Two nations

By David A. Granger

Hinterland Guyana comprises over three-quarters of this country’s territory. The Barima-Waini, Cuyuni-Mazaruni, Potaro-Siparuni and Upper Essequibo-Upper Takutu (Rupununi) and parts of the East Berbice-Corentyne and Upper Demerara-Berbice Regions – might be most picturesque parts of the country but they are the poorest.

Central Government policy over the past two decades has been dangerously dividing Guyana more deeply into two nations. It is creating an East-West divide that separates the lands West of the Essequibo River from what lies to the East. That policy has perpetuated the disparities, divergences and divisions which hinder development.

The hinterland’s population is only about 100,000 but it is home to the greater part of the nine indigenous ‘nations.’ Its potential wealth – in the form of bauxite, diamond, gold and manganese mining; stone and sand quarrying; logging and eco-tourism – is inestimable. It is a serious mistake to underestimate the spatial dimension of national development and the impact that neglect of hinterland infrastructure has had on the rest of the country.

Bridging communities?
Bridging communities?

The hinterland’s resources have been exploited for over a century and a half and continue to enrich the national treasury, but their physical infrastructure is inadequate for such vast territory. Its small, scattered population is vulnerable to criminal violence, human trafficking and environmental hazard.

Health problems abound. Disease is prevalent. Hinterland regional hospitals are usually underequipped and understaffed. Health care suffers from the difficulties of attracting high-level professionals, of evacuating patients and of distributing pharmaceuticals to satellite villages by all-terrain vehicles – often the only means of transportation available. The hinterland accounts for the greater part of all confirmed cases of malaria countrywide. Malaria is linked to sloppy mining practices, poor solid waste management and weak medical support. Garbage finds its way onto the roadsides and into the drains and waterways, contributing to creating breeding pools for disease-bearing mosquitoes.

Some mined-out areas have degenerated into mosquito-infested wastelands. Its evergreen forests and pristine waterways are under threat. Its people are poor. The 2013 outbreak of gastro-enteritis in the Barima-Waini Region was the worst public health calamity since the start of the new millennium. It caused the deaths of at least ten children, although it is possible that others might have died from the disease. The number of persons affected by the disease surged to over 529 when the Government imposed a ‘news blackout’ and suddenly stopped issuing medical bulletins.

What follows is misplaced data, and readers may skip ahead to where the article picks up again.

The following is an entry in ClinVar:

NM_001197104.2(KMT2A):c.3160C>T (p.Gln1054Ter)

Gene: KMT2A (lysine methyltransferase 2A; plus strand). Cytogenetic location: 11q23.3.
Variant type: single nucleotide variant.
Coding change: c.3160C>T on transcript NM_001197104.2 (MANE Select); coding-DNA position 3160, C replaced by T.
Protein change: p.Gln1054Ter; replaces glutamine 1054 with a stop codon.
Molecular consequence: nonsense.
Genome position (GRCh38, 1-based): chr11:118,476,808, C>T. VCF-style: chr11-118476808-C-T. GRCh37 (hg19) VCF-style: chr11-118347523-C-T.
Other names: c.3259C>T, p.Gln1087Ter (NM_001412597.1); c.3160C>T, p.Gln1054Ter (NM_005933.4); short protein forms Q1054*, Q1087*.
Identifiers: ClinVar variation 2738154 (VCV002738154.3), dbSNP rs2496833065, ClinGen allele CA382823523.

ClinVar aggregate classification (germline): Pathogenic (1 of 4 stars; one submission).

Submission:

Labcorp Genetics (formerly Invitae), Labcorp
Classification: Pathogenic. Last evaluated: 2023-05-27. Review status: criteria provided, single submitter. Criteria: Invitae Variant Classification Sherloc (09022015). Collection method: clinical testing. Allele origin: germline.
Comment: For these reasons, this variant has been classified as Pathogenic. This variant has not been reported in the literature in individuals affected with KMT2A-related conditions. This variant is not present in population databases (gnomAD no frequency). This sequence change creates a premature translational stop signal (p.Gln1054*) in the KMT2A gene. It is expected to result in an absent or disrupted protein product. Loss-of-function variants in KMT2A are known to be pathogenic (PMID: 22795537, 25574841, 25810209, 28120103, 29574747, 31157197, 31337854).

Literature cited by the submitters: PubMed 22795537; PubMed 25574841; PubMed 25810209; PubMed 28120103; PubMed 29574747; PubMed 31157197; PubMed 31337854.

Communication breakdown?
Communication breakdown?

Economic development is dependent on the hinterland’s resources but, paradoxically, administrative policies continue to hinder progress. The country’s international attractiveness and competitiveness have been impaired all because of the lack of major investment in public infrastructure and the absence of public services. Collapsing stellings; an aging fleet of ferries; deteriorating airstrips; broken bridges and impassable roadways have all become major obstacles to everyday commuting, communication and commerce.

The central government’s development model has been based on political patronage. Certain communities are targeted for handouts such as all-terrain vehicles, outboard engines, chain saws and solar panels. These gifts are useful and grants are always welcome but they do not constitute a sustainable development strategy. They smother human initiative, extinguish enterprise and encourage a ‘dependency’ syndrome on the part of the recipients of official largesse.